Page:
Tyrrell Knapp died in 1869, and his widow moved away, planning to sell off the land for development. At the time of the 1871 census, The Rise was occupied by three of Tyrrell Knapp’s unmarried children. Cheney Farm (which is named thus for the first time in the censuses) was occupied by Robert Earle (22), who is described as a farmer of 90 acres employing four men and two boys, and his sister Rebecca (29).
Tyrrell Knapp’s widow started selling her husband’s estate, first the more distant land and then in 1874 the site at the top of Headington Hill where the reservoir was built. She also planned to sell The Rise itself and all 65 acres of its adjoining farmland for development, and on 24 July 1875 the following advertisement appeared in Jackson’s Oxford Journal:
Headington Hill, Oxford.
Messrs Jonas Paxton & G. Castle
Have received instruction from the Representatives of the late Tyrrell Knapp, Esq. to submit to public competition, some time in September, next — Upwards of 65 Acres of most eligible freehold building land, situate on Headington Hill, within five minutes’ walk of Magdalen Bridge, representing charming Sites for the erection of Mansions and Villa Residences, and commanding extensive and unequalled views over the University of Oxford and the surrounding country. Also the Residence, Premises, and Gardens, occupied by the late Proprietor.
The full advertisement was inserted on 18 September 1875:
In 1876 the house and adjoining farm were bought by the Morrell Trustees, who did not want to see a housing estate so near Headington Hill Hall. This mansion on the other side of the hill had been inherited by a minor, Miss Emily Alicia Morrell (1854–1938), who had just married her cousin, George Herbert Morrell (1845–1906).
Herbert Morrell (as Emily’s husband was known) let “The Rise” out to tenants but managed South Park as a working farm, and his bailiff continued to live in Cheney farmhouse. The bridge he built over Headington Hill in 1877 greatly facilitated access between the two parts of the family estate.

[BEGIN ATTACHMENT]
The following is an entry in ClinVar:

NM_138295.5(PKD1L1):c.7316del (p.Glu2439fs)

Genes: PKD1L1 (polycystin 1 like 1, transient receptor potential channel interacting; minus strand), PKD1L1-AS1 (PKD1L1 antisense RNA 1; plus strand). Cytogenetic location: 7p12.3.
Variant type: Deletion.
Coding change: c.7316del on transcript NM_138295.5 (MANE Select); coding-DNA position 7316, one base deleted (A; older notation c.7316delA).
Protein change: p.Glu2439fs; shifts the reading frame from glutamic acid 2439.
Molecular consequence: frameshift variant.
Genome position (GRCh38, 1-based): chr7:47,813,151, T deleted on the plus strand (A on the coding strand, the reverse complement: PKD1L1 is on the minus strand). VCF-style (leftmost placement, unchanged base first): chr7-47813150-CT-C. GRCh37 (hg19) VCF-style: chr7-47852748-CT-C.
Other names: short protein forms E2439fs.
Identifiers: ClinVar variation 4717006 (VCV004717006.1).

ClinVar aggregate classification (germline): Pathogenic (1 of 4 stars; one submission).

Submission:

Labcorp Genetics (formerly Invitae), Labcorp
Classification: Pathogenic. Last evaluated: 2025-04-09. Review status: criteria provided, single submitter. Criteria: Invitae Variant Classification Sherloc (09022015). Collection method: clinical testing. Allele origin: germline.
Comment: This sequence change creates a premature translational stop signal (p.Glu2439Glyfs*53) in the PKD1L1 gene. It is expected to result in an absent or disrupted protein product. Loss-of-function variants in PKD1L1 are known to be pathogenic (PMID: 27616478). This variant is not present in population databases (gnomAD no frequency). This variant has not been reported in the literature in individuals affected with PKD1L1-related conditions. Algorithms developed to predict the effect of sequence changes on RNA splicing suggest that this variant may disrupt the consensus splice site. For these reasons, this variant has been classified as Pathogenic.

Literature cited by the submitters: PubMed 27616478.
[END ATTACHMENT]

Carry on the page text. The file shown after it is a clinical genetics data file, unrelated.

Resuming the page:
After her husband’s death in 1906, Emily Alicia Morrell continued to own Cheney Farm, but left it in the hands of her bailiffs.
In the 1920s Oxford City Council hoped to use South Park for housing, but the Morrell Trustees would only release a strip of land to the south, where Morrell Avenue was built.
In 1932 the Morrell Trustees sold the remaining 60 acres of the present South Park to the Oxfordshire Preservation Trust, with the stipulation that no building should ever be erected on it.
Cheney Farm, however, continued as the Morrells’ working farm: Kelly’s Directory for 1935 and 1936 lists: “Cheney Farm: William Ing, farm bailiff to Mrs G. Herbert Morrell”. Mrs Morrell died in 1938, and in 1939 Ing was still listed as farm bailiff to her executors. Cheney Farm is still shown on the 1939 OS map (right).
In May 2016 the Oxford Artisan Distillery (Toad) submitted a planning application to convert Cheney Barn into a small-batch distillery, with ancillary buildings: Current planning application 16/01267/FUL
In 1959 the land of the present South Park (presumably including the Cheney Farm area) was handed over to the City of Oxford to be preserved as an open space for the benefit of the public, and it is now South Park. An inscription (left) by Eric Gill reads:
T H I S P A R K W A S
A C Q U I R E D B Y T H E
O X F O R D
P R E S E R V A T I O N
T R U S T T H R O U G H
T H E L I B E R A L I T Y
O F T H E
P I L G R I M T R U S T
A N D D A V I D
A N D J O A N N A
R A N D A L L McIVER
1 9 3 2
“The Rise” was not so lucky, and was demolished by a building speculator in c.1970. Drawings of it made by Malchair can be seen in the Bodleian Library (MA Top. Oxon c.475) and in Corpus Christi College, Oxford (Malchair Vol. 1, 14; Vol. V, 9; Vol. VII, 11–12).